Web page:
Reading Time: 4 minutesThe elderly members of the community are an easy target for abuse. Whether it be financial, emotional or physical, senior citizens do face abuse by others on a regular basis. The most common perpetrators identified from statistics and reviews are children and immediate family members.
Elder abuse is any act of harm caused to an older person by someone they know and trust. Approximately, 6% of older people experience elder abuse which is currently equivalent to about 210,000 people in Australia. Elder abuse is an urgent and important issue, because the number of older people will double by the year 2050.
Eastern Community Legal Centre (ECLC) in conjunction with ISCA hosted their second Prevention of Elder Abuse Family Day for the Indian community in Mount Waverly recently. The event was moderated by Inderjit Jasal of the Indian Senior Citizens Association (ISCA) and Anand Shome of Indian Care.
The panellists who spoke at the event included Jennifer Daddow (Carers Victoria), Sophie Wade (Department of Human Services), Dominique Horne (Respecting Elders), Dilnaz Billimoria (Banking Consultant), Anita Koochew (ECLC), Elizabeth Sidiropoulos (Victoria Police), Leigh Gilmore (Sheriff’s Office) and Safieh Loulagar (Migration Agent).
Dominique Horne remarked that many elders feel shame seeking help. “Some simply do not want to admit that they are in this situation due to fear of retribution by the abusers, disloyalty to the family and personal dissatisfaction,” she noted. The panel reinforced their view that elders need to take the courage to speak up and not let emotions cloud their judgement.
With property prices rising, high costs of living and a competitive job market, financial independence is definitely a concern for many people. Consequently, dependence is the most likely cause of elder abuse. “Whilst most of the abuse tends to occur when situations get worse, sometimes the abuse is subtle and takes place when the elderly member misbelieves that things are happening for their betterment,” noted Dilnaz Billimoria.
Fadak Alfayadh, Community Development Coordinator at ECLC, noted that elder abuse is a growing concern with many more people attending service providers seeking help. “Elder abuse does not always begin from bad intentions by the perpetrator and the victim. Sometimes the elderly person is unaware of what is happening to them,” she remarked.
Recognising the value of the information being provided, Anand Shome noted, “It has been great to get our community face to face with so many service providers. This in itself is a source of strength and goes some way to resolve problems in the community.” He urged everyone to spread the message and inform others.
VMC Commissioner, Mr Chidambaram Srinivasan attended the event and thanked the ECLC and the organisers for hosting the event that received a high turnout. Inderjit Jasal commented that “It was an informative and engaging forum. Members of the community raised interesting questions which shows that some people do require assistance in understanding critical aspects of elder care.”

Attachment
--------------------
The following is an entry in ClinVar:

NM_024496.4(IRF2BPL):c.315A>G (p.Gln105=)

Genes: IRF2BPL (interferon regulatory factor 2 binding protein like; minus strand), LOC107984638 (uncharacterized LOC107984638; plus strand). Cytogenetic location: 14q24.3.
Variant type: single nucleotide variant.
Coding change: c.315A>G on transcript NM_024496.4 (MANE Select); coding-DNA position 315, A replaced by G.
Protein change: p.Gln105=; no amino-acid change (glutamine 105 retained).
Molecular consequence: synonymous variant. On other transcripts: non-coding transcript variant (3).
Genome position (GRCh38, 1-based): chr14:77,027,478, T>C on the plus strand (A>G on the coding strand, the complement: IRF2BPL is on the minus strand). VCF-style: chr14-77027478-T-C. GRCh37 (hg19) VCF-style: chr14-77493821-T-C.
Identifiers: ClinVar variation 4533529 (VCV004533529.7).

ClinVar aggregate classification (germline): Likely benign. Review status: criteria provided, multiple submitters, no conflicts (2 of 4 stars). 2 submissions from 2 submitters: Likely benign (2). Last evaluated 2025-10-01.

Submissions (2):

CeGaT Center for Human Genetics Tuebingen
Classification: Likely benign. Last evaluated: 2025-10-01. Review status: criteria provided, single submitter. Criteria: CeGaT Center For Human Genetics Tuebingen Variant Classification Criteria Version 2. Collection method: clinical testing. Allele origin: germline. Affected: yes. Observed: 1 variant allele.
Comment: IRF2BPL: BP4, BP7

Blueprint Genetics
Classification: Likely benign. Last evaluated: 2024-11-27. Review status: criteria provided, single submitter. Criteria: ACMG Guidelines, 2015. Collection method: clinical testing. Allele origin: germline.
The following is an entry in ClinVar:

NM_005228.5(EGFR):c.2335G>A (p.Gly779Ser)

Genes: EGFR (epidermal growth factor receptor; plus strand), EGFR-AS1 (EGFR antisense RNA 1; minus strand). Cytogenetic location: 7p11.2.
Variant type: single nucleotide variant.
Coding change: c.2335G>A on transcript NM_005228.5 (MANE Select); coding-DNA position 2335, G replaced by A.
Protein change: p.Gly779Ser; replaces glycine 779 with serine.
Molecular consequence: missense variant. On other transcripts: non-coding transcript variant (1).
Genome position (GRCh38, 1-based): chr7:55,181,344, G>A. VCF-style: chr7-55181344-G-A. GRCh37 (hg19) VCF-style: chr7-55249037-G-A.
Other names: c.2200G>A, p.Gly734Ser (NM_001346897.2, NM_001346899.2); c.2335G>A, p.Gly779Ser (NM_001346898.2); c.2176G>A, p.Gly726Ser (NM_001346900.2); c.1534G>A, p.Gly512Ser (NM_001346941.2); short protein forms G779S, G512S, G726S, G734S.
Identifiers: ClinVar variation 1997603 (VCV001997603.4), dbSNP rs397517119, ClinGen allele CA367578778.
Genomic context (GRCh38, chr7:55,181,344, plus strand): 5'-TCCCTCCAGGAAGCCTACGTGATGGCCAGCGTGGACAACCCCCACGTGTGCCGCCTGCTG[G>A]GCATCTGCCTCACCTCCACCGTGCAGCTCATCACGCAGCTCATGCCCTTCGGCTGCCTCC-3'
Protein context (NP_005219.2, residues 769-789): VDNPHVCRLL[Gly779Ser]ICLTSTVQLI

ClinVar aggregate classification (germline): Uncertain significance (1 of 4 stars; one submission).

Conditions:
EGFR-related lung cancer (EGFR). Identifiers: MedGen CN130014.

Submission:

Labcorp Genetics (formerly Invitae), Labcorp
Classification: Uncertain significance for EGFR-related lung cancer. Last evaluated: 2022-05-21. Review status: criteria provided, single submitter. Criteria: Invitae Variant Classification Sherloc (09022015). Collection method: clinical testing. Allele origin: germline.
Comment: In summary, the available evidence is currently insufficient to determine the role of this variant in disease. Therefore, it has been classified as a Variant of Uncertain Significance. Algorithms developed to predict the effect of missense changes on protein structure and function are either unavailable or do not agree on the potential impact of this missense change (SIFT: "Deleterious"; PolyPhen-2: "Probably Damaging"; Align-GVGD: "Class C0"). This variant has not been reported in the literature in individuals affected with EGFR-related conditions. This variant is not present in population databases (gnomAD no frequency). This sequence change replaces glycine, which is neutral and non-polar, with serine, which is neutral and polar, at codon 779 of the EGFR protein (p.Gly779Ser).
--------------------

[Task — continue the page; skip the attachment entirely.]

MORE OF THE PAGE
One senior member in attendance noted that it was a highly informative and comprehensive forum which provided him with a lot of insight into issues that he might face in the future. Another senior member recommended that, in the future, panellists should have an understanding of Indian culture and customs. This will allow for a more tailored discussion of elder abuse specific to members of the Indian community.
An extensive set of recommendations was recently handed down by the Australian Law Reform Commission, following its recent Elder Abuse Review, which the Federal Government are currently considering. Suggested changes include reforms to Power of Attorney laws and increased levels of training for members of the police force.
What counts as elder abuse?
* Someone threatening to hurt you or damage your belongings
* Verbal abuse, belittling or name calling
* Being intimidated, humiliated or harassed
* Being threatened with eviction or removal to a nursing home
* Being stopped from seeing your family or friends
* Being denied the right to make your own decisions
* Your pension or money taken from your bank account
* Your belongings sold without permission
* Your money or property taken improperly through the misuse of an Enduring Power of Attorney
* Being forced to change your Will
* Being denied access to, or control of your own funds
* Not allowed to access the services you need
* Not having your physical, medical or emotional needs met
* Slapping, hitting, pushing or restraining
* Someone making unwanted sexual approaches or behaving indecently towards you
Signs of abuse
* Carer hovers around older person
* Unkempt appearance
* Ill-fitting clothes or underweight
* Not dressed appropriately for weather
* Poor hygiene or unsanitary conditions
* No food in the house, unpaid bills
* Overly paranoid, excessive fear
* Limited access to money/ bank account
Who can be approached?
Seniors Rights Victoria 1300 368 821 (Mon – Fri 10.00am – 5.00pm)
Level 4, 98 Elizabeth Street, Melbourne, 3000.
Interpreter services at 13 14 50
Relationships Victoria 1300 364 277
Community Legal Centres throughout Victoria
Victoria Legal Aid 1300 792 387
Victoria State Trustees (03) 9667 6444
Domestic Violence Hotline: 1800 737 732
Facts and Figures
Approximately, 6% of older people experience elder abuse which is currently equivalent to about 210,000 people in Australia.
There is no correlation with abuse and a particular community; however, being from a culturally or linguistically diverse background adds to the complexity of the issue.
Financial abuse is the most common form of elder abuse.
Elder abuse can occur in various settings – at home, at work and at aged cares.
Over 90 per cent of alleged perpetrators of elder abuse are related to the older person, or in a de facto relationship.
Older women report abuse 2.5 times more than older men.